On Fri, Jun 30, 2023 at 5:12 AM Harald Achitz via Std-Proposals <std-proposals@lists.isocpp.org> wrote:
Yes, I am concerned about the first case, the second should not be
effected by _.

(void)f() ; is on the list of not allowed lines, since for security
reasons, use [[maybe_unused]] and add a comment why. Or, simply handle
the return value, if it is marked as [[nodiscard]], it is for a reason.

It sounds like your current coding style guidelines are misguided. You ban
    [[nodiscard]] int f();
    (void)f();
but you fail to extend that ban to
    [[maybe_unused]] int dummy = f();
This leads to people incorrectly writing the latter when they mean the former, purely in order to get around the ban.  With all the bad side effects that entails:
- the latter extends the lifetime of the return value for the rest of the scope; that is at least unnecessary and at worst incorrect
- the latter is longer to type
- the latter introduces "noise" in the form of [[maybe_unused]] — normally we would consider [[maybe_unused]] a code smell and try to eliminate it, but you've got programmers adding [[maybe_unused]] all over the place for this reason, so each individual usage needs to be checked and re-checked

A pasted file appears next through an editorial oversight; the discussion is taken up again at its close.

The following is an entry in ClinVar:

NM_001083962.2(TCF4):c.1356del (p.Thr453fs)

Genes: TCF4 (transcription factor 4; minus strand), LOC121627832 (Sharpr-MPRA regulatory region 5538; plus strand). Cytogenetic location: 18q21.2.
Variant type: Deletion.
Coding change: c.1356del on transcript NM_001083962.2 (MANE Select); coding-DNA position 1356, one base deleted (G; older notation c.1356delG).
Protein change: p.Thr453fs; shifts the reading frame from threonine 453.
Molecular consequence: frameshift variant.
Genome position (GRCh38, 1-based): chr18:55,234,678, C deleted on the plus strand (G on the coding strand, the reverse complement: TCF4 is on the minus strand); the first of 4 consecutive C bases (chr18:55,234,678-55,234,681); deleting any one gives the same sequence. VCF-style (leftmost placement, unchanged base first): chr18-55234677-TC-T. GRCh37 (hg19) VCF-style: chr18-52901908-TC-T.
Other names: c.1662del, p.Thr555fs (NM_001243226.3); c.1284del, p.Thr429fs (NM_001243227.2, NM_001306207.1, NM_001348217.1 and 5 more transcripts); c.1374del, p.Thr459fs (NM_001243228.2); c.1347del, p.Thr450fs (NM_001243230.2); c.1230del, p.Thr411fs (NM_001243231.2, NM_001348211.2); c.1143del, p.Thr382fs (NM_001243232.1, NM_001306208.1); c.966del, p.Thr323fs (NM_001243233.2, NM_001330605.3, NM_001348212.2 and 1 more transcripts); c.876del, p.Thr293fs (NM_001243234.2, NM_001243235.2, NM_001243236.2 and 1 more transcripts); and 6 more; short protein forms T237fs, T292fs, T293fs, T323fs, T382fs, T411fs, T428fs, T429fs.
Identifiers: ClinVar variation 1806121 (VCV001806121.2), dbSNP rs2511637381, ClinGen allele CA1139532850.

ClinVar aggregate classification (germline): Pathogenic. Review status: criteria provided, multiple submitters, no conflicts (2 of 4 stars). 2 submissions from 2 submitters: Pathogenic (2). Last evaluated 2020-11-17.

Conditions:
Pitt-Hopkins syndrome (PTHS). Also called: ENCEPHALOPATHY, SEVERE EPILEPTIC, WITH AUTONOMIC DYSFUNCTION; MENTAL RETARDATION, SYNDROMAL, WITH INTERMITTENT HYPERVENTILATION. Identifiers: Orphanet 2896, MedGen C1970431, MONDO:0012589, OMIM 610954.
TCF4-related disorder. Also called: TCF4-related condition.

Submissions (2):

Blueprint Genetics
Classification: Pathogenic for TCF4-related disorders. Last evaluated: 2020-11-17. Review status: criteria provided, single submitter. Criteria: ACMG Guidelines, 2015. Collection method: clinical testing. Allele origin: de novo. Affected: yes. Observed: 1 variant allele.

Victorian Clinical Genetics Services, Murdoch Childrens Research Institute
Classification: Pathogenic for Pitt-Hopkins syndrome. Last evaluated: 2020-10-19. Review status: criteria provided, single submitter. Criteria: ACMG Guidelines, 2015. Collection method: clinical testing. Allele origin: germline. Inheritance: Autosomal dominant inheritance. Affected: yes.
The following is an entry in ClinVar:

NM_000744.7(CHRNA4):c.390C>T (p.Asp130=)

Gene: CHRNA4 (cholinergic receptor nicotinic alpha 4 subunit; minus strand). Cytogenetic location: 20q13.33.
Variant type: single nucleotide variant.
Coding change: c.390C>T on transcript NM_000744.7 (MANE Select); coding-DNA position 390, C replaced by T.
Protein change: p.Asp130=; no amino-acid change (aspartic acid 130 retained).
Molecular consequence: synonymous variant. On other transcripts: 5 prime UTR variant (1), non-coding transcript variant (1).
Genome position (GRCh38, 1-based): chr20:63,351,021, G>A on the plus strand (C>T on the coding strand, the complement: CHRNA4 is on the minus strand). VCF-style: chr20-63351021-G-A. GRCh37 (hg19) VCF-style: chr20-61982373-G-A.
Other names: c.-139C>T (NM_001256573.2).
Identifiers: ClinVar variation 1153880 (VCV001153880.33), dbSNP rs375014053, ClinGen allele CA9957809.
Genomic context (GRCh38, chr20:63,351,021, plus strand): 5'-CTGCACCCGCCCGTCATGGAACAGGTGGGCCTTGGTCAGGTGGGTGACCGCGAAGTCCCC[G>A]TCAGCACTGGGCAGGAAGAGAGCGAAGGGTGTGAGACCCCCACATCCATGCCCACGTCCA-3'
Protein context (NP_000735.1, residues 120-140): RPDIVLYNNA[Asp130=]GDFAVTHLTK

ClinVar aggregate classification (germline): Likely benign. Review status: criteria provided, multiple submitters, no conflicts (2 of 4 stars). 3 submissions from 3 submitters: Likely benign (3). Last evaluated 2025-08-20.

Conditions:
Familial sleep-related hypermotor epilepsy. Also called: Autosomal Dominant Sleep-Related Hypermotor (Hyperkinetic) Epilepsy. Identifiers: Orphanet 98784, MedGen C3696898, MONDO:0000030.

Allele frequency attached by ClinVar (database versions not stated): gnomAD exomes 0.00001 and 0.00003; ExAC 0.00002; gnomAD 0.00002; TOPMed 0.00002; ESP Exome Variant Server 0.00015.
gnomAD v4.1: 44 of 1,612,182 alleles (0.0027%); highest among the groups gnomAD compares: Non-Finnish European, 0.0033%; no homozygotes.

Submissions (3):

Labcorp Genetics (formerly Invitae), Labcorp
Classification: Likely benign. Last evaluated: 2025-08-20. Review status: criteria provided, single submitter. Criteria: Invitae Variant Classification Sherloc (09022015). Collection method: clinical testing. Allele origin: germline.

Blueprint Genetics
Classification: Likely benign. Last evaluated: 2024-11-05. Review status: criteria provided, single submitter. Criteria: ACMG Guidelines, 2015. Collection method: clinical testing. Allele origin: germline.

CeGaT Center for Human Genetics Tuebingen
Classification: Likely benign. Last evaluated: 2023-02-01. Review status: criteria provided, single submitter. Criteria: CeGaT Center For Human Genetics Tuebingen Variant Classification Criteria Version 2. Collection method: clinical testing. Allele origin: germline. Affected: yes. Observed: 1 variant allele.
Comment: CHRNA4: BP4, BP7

- the latter requires inventing new names like `dummy`

That's not at all what you want. What you want is for people to actually check the return value of `f`.  So you should put that in your coding guidelines.
Then, if any programmer in your organization actually does want to discard the result of `f`, they should do it like this:
    (void)f();  // with a comment explaining why
This is easy to grep for, and doesn't have any of the disadvantages above.

You consistently fail to distinguish between
- Here is a semantic, human-level behavior B which our programmers SHOULD NOT engage in;
- Here is a syntactic construct S that corresponds 1:1 to that behavior B.
In our case here, B is "discard the result of a nodiscard function" and S is "(void)f()".
Our coding style guide must not forbid writing S.
In fact, it must require the programmer to write S exactly when the programmer intends B.
That way, we can find all the (undesirable) instances of S, simply by grepping for B.
If we forbid S, then programmers will simply find novel convoluted ways of expressing B, such that we lose our ability to find instances of S. Instances of S will proliferate in the codebase.

>> In order to forbid B, we must require that B is always expressed in terms of S. <<

–Arthur